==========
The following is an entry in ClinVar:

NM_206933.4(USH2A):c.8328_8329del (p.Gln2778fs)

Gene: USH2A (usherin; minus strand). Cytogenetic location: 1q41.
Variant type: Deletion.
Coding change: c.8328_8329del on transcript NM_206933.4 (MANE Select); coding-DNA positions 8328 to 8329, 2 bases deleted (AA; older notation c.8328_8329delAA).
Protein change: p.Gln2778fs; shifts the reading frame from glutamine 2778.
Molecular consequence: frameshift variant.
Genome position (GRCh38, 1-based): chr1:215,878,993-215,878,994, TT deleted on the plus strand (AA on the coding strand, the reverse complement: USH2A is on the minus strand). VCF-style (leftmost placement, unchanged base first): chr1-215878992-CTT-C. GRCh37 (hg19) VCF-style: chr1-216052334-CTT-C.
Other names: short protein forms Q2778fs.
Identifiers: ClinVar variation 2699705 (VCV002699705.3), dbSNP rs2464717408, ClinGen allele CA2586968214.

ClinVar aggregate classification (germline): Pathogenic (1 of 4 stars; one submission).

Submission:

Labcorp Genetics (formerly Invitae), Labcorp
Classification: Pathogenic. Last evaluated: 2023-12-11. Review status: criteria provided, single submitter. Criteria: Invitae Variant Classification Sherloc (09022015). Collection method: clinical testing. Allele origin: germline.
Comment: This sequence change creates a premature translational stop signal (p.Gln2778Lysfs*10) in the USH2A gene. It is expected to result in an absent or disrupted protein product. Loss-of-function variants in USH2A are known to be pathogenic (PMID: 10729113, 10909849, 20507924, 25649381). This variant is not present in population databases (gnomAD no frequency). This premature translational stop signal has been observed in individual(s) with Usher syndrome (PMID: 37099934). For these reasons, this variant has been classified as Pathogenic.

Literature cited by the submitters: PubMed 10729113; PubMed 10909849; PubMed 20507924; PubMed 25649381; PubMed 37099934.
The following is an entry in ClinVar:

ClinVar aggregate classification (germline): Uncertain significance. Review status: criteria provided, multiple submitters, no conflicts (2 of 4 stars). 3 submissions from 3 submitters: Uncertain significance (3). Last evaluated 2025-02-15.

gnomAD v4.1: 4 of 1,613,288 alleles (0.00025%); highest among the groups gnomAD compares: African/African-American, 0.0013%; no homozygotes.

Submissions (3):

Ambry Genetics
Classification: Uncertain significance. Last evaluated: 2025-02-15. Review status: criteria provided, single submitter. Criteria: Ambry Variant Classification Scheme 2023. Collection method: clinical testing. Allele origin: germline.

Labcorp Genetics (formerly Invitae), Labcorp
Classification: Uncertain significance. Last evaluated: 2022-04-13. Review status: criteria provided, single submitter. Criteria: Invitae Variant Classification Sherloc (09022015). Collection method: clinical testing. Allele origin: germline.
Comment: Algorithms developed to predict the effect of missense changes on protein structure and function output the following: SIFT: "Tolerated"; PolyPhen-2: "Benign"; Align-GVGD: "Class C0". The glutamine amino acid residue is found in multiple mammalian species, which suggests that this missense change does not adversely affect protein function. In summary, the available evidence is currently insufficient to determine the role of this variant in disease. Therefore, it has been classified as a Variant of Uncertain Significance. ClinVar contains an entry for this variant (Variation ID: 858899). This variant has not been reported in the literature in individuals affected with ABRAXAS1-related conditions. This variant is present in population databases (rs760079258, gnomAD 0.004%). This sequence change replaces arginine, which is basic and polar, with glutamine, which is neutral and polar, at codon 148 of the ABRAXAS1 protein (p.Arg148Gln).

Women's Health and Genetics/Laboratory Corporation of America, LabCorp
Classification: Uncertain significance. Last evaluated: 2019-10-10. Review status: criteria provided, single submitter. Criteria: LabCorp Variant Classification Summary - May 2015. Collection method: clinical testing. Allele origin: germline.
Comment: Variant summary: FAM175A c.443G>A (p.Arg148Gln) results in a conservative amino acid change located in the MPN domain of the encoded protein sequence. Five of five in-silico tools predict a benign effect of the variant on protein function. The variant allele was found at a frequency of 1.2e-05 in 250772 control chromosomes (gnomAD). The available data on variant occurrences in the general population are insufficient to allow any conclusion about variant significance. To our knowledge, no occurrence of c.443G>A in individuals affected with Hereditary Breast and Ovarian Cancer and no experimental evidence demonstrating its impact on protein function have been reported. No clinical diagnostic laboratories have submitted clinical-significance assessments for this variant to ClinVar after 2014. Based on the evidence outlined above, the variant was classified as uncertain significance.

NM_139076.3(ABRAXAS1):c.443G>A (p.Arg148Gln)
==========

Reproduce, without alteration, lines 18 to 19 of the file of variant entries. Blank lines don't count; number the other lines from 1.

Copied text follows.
ClinVar aggregate classification (germline): Uncertain significance. Review status: criteria provided, multiple submitters, no conflicts (2 of 4 stars). 3 submissions from 3 submitters: Uncertain significance (3). Last evaluated 2025-02-15.

gnomAD v4.1: 4 of 1,613,288 alleles (0.00025%); highest among the groups gnomAD compares: African/African-American, 0.0013%; no homozygotes.